watercolor and ink drawing of hollyhock by emily weil

daily painting | peralta hollyhock

As I left my therapist Lucy’s office on Peralta Ave in Albany the other day I noticed this lovely hollyhock towering in a yard across the street (snapped a photo). There’s something about these flowers — I only see them in the summer, and they seem quite accessible and almost pedestrian but also very gorgeous. They are not sophisticated or aloof, like a perfectly grown rose or an elegant lily. Which is why I think they are magnificent. Lucy is helping me walk through this very difficult chapter in my life (and in my family) — death, dysfunction, addiction, estrangement, cancer and suicide lurk. And death is a natural — even miraculous — part of life. And those of us left behind get out our mops and try to clean up the bloody bits of our beat-up spirits. Lucy advises me to keep my heart open. Which often seems impossible. But when I do, and choose to see the love and magic in the world that surround me, my steps are a bit lighter — I appreciate the red-shouldered hawk that flies overhead when I have conversations on the Mill Valley patio with my brother as we sit under a huge, blooming magnolia tree. Bright scarlet dragonflies zoom around outside my houseboat, skimming the estuary waters. Red tail hawks in a nearby Monterey Pine dodge dive-bombing crows. I get to see golden eagles have kids in the Sunol hills. Finches and sparrows mob the bird feeder on my deck. And, best of all, I absorb the warm hugs and loving affection from my brother. It’s a beautiful world.

OK now I am going to follow the steps a counselor suggested years ago when we experience hard times: Dial 911, step over the body, and do the dishes.

10″ x 7″ ink, watercolor on paper

 

 

 

daily painting | sketches

Ahhh… nice to be back on my lily pad in Alameda. I live here in a floating home in Barnhill Marina, across from Jack London Square and we residents are trying to get the word out about our lovely, caring, tight-knit community. It’s a joy to live here, and we want the Bay Area to know about us. Pass it on, would you please?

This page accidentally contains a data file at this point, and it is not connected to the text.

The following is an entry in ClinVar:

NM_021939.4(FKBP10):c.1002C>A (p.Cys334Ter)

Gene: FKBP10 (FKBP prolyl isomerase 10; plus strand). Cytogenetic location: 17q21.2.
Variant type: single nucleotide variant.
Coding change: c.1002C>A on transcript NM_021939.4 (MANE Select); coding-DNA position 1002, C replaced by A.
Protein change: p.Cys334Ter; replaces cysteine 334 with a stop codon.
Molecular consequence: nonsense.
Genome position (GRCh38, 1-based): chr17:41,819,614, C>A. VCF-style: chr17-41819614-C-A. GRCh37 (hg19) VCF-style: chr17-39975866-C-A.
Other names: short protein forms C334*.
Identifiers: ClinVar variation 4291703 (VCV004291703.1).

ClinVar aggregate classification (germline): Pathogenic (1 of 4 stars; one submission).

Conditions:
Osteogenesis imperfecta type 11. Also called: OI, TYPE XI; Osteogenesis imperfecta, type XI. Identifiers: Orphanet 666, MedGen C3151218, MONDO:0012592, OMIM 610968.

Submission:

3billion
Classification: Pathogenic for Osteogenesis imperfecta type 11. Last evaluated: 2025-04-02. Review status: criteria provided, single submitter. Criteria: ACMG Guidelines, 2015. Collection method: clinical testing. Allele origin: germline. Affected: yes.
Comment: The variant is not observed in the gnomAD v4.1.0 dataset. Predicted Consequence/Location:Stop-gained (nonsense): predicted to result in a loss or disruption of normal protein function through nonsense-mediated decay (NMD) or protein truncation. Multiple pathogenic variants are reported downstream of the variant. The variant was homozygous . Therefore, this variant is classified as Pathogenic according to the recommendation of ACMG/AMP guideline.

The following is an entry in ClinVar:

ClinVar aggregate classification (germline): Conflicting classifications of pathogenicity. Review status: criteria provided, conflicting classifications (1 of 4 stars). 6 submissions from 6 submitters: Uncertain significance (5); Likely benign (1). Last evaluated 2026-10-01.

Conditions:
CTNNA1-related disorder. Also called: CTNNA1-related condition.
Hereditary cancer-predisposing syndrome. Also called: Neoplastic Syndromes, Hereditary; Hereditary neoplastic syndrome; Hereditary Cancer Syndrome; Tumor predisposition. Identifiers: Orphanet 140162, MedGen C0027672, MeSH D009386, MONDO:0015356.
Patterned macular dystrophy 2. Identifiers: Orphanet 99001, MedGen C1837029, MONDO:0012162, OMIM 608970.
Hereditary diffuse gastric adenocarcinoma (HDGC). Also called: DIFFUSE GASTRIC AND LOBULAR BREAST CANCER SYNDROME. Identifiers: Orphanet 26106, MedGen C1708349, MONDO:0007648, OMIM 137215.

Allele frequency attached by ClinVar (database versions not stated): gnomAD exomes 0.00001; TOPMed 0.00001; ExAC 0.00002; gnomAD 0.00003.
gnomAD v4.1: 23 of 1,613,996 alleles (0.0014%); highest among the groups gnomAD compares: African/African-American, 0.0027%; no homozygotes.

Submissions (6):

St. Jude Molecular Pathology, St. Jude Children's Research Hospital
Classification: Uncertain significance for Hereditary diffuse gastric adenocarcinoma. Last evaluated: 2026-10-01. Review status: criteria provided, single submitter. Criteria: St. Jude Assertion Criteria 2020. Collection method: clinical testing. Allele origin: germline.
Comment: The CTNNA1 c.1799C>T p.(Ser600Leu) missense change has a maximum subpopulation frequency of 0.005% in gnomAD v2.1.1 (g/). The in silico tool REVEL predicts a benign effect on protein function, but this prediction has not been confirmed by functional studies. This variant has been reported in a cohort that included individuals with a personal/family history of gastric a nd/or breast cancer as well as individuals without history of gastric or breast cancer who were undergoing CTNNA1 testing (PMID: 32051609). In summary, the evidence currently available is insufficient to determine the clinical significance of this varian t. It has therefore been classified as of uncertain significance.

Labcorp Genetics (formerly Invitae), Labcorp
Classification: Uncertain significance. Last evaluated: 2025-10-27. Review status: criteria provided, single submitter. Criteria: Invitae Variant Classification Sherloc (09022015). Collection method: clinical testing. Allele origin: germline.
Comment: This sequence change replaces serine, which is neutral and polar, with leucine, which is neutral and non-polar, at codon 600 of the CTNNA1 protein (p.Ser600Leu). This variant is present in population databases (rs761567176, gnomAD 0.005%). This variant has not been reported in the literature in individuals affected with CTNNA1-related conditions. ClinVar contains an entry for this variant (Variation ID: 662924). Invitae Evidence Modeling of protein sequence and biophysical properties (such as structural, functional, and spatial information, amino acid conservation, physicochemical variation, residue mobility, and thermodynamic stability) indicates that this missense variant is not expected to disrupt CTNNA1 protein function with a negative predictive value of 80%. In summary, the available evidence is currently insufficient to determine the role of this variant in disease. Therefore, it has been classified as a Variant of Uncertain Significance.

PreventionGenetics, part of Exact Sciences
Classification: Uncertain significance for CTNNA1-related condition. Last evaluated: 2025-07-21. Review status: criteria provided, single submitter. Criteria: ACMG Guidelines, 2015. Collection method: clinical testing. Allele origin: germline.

I recently returned from a road trip to the Grand Canyon and other interesting spots in AZ. I have been painting away — Red Rock State Park near Sedona, cute, spiky barrel cacti, glorious crimson rocky peaks. For all my slopping cadmium reds around in my watercolor sketchbooks, I’ve produced nothing I want to post. Ah, well. Such is art. Having a getaway was the best, though. A change of scenery is always good for the soul, and the dry deserts of Arizona couldn’t be more different from my watery life here on my houseboat. Had a ball; will share more on that in future posts. 

Today’s sketches in a pleasant park in Berkeley, Cedar Rose Park, were fun to do. I was killing time as my car was being serviced nearby. It was an hours-long wait, but time moved quickly on this temperate, breezy, sunny day as I roamed through the snapshots in my head of roadrunners, flowering prickly pear cacti, a lovely butterfly enclosure in a botanical desert park my dear friend Kerry brought me to, and the gloriousness of the full moon rising in Rimrock, AZ. So many moments of deep gratitude.

ink drawings in small moleskine sketchbook

 

 

 

watercolor and pastel painting of sailboat by emily weil

daily painting | for dominic

I felt honored to participate in a plot instigated by my neighbor to create a surprise gift for her husband. Dina and Dom are sadly moving away from our marina, and they will be missed by everyone on B dock. As an appreciation to her husband who lovingly supports their move for her exciting new job, Dina gave me a photo of Dom sailing his boat with their beloved floating home in the background (the upper left corner shows the silos, used during WWII to store cement for ship-building, in our parking lot). It was a wonderful, big juicy secret and I was a happy part of the conspiracy. Their love for each other touched me and it was great fun.